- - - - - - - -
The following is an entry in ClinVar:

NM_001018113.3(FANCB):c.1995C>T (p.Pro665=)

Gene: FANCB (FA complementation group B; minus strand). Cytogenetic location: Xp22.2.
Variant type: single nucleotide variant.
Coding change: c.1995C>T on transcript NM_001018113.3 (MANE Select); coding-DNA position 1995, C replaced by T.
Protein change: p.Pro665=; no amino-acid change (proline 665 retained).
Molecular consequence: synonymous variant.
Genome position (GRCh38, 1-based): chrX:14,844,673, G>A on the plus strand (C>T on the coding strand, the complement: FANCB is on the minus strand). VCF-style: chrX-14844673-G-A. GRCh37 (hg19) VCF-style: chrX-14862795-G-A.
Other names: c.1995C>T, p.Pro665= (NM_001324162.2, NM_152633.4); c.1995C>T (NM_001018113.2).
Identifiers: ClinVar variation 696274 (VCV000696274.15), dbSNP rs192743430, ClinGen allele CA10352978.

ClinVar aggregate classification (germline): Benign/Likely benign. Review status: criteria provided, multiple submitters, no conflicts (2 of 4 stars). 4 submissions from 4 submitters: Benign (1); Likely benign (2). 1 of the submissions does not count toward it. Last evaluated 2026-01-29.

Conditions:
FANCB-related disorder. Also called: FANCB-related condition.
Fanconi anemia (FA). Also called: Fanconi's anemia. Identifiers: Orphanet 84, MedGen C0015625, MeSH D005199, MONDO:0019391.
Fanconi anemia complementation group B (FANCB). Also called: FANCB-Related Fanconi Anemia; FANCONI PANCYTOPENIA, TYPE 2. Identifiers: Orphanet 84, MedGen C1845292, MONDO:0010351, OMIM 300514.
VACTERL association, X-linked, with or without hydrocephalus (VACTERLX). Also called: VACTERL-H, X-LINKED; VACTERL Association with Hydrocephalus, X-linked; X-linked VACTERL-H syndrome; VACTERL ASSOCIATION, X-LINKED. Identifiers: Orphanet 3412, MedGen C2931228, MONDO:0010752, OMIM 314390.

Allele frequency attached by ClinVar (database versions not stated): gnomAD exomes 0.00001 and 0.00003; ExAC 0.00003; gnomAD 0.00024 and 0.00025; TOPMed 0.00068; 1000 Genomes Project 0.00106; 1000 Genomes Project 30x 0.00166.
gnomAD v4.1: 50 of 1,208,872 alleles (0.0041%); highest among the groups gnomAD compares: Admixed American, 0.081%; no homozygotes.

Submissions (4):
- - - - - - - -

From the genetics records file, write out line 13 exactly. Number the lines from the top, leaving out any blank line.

FANCB-related disorder. Also called: FANCB-related condition.